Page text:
Medical cannabis impossible for patients to access
Patients struggle to access medical cannabis even though it is legal in Australia. Activists lash out at the government for making it so hard for patients to access the cannabis they need.
Legalised in November 2016, only 137 patients have government approval for access to medical cannabis. They have to apply to the Therapeutic Goods Administration (TGA) Special Access program.
Accessing legal cannabis too hard
High profile medical cannabis activist and former nurse Michael Oakley says accessing legal cannabis was too difficult. Mr Oakley’s 21-year-old son Ben, suffers from Stiff Person Syndrome. It is a neurological condition that causes seizures and excruciating pain. This is a rare condition with spasms severe enough to put Ben’s life at risk. It also causes extreme pulse and temperature fluctuations, and high blood pressure.
Although Mr Oakley applied to the government for cannabis for Ben, it took too long and is too expensive. Mr Oakley said it took three months to get approval and when he did, the cost of the cannabis medication is $30,000 a year. This is beyond his reach. He gets Ben’s medical cannabis from a compassionate supplier for free. Currently there are no local products approved and Australia imports from a Canadian company.
Mr Oakley is angry he has to continue to get cannabis on the black market. Over a 2-year period Ben suffered more than 600 seizures taking conventional medicines. When taking cannabis this dropped to just three in two years.
Loss of faith in the system
Another well-known activist, Steve Peek, says he cannot access legal cannabis oil either. He says it has almost eliminated his daughter’s seizures. He no longer has faith in the government or medical system.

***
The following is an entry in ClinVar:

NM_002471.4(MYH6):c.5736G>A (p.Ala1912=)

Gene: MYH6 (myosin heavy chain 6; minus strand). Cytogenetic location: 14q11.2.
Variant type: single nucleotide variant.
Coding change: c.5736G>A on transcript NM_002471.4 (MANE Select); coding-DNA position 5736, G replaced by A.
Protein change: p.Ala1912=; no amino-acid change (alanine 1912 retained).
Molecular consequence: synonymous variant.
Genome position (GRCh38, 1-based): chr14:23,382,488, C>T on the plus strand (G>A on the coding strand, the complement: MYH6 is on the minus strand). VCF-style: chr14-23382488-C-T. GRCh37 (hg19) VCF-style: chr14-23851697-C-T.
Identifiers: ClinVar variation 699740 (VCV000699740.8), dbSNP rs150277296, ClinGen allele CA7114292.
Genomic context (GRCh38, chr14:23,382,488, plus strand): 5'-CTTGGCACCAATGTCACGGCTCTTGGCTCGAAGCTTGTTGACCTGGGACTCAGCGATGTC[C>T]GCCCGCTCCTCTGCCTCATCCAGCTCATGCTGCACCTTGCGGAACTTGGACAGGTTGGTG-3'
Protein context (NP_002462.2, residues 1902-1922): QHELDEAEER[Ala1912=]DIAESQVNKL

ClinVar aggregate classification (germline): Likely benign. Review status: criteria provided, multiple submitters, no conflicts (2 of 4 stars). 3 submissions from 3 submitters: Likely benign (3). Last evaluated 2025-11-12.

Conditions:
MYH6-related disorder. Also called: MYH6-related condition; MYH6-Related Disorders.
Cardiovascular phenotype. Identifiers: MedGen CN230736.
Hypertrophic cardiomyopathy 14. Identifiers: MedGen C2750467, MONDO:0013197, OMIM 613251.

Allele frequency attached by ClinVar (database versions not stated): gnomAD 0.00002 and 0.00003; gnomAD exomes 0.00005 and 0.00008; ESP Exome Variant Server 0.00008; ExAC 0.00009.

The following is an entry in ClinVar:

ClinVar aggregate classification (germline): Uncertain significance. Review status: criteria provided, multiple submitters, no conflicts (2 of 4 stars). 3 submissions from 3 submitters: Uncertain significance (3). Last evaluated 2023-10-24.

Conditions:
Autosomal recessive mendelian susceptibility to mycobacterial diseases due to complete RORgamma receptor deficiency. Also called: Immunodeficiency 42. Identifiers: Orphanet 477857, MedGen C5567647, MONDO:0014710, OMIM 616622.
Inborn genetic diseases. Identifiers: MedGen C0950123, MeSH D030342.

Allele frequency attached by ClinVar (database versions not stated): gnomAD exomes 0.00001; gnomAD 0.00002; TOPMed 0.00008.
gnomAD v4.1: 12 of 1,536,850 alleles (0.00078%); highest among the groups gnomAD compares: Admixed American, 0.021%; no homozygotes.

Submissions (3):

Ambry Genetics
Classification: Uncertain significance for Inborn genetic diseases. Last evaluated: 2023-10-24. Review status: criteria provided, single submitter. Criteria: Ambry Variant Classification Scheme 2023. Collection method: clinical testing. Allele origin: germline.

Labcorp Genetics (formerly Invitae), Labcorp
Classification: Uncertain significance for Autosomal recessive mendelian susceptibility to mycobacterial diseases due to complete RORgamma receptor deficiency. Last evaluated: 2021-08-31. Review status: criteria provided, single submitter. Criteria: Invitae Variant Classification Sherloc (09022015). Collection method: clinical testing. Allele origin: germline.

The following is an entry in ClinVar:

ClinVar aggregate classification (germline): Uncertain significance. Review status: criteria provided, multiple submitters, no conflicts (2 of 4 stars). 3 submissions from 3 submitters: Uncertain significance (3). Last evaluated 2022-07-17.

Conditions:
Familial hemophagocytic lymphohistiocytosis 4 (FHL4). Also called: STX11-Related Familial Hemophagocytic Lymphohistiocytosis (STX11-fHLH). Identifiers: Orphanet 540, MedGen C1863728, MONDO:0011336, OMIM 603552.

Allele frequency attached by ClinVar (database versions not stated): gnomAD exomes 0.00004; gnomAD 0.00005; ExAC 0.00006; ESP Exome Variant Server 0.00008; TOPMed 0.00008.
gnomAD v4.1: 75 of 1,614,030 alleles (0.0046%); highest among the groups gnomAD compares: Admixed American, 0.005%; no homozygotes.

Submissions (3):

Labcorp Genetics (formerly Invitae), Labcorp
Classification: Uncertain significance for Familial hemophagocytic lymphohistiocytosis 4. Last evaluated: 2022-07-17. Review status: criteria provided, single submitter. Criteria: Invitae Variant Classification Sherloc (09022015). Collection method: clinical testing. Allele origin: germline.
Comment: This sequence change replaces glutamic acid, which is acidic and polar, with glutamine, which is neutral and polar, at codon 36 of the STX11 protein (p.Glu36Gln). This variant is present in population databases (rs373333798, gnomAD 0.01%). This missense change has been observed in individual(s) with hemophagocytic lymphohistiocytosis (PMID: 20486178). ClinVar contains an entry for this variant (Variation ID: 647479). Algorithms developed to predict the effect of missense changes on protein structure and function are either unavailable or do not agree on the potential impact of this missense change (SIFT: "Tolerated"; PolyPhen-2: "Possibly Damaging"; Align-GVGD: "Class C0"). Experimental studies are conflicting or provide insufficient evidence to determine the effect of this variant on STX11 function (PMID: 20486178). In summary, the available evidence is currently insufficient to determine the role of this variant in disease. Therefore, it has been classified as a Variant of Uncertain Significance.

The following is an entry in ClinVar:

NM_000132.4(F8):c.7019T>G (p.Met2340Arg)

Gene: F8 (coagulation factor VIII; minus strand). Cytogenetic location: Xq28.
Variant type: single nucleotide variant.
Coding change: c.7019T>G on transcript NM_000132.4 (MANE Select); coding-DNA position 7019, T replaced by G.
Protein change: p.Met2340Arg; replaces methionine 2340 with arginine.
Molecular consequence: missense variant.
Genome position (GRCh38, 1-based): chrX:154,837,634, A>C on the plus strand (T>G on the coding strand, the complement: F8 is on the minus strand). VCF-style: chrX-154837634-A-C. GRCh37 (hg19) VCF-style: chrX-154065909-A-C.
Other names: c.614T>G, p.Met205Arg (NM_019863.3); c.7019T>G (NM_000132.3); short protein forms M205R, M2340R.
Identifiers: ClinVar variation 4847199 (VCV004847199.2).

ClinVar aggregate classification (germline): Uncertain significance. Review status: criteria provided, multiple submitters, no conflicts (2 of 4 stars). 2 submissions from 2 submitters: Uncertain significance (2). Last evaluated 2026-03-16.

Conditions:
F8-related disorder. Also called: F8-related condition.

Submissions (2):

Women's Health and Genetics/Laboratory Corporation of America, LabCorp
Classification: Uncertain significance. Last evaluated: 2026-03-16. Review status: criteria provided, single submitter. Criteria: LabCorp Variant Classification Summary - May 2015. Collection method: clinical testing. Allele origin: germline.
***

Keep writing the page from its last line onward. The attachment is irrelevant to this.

Both Oakley and Peek relied on South Australia’s Jenny Hallam for free medical cannabis for their children. Police raided her earlier this year. Ms Hallam is part of an underground network known as compassionate suppliers. They make and supply medical cannabis oil for no charge. Police are considering charging Ms Hallam with possessing and manufacturing a controlled substance.
Ms Hallam said although the Australian medical cannabis laws had changed, it was harder than ever to access. And the statistics support this. Only 137 people across Australia have access to approved medical cannabis.
Defying the law
Annoyed at the medical cannabis situation in Australia, Mr Oakley said it would not stop him sourcing it for his son. He does not care about breaking the law if it means a better quality of life for his son.
A Federal Department of Health spokesperson said patients should not access black market medical cannabis. The spokesperson denied claims the government was making medical cannabis access difficult. They said these people had either not sought medical advice or were ignoring it was not a suitable treatment for their condition.
But, Mr Oakley said the Federal government had put him in a difficult situation. One where they know medical cannabis works for Ben but for legal access it will cost $30,00 a year. He said most doctors were not up-to-date on the benefits of medical cannabis.
Doctors may also be shying away from prescribing medical cannabis as it can put them in the spotlight and cause dramas.
Former compassionate supplier speaks out
Medical activist says he has hundreds of people contact him for help some weeks. Former compassionate supplier, NSW father Craig Goodwin has patients with epilepsy, cancer, Parkinson’s disease and chronic pain contact him for help. He said the government had failed to move on its 2016 legislation to make medical cannabis available to patients who need it.
So far, very few people have government approval for medical cannabis use.
Mr Goodwin spent 10 months in a maximum-security prison for supplying medical marijuana for free to cancer patients. Mr Goodwin is angry. Angry at the government for making it so difficult for patients although they have already legalised it. He is also angry at those profiteering from the situation.
It is a simple case of supply and demand. He said some suppliers were charging $6000 per 60 ml of oil, which lasts around 3 weeks.
The reality for patients in Australia is they were better off before the government legalized medical marijuana. So far, in 2017, police raided and shut down two compassionate suppliers. This removed patient access to a free supply of medical cannabis to help their quality of life.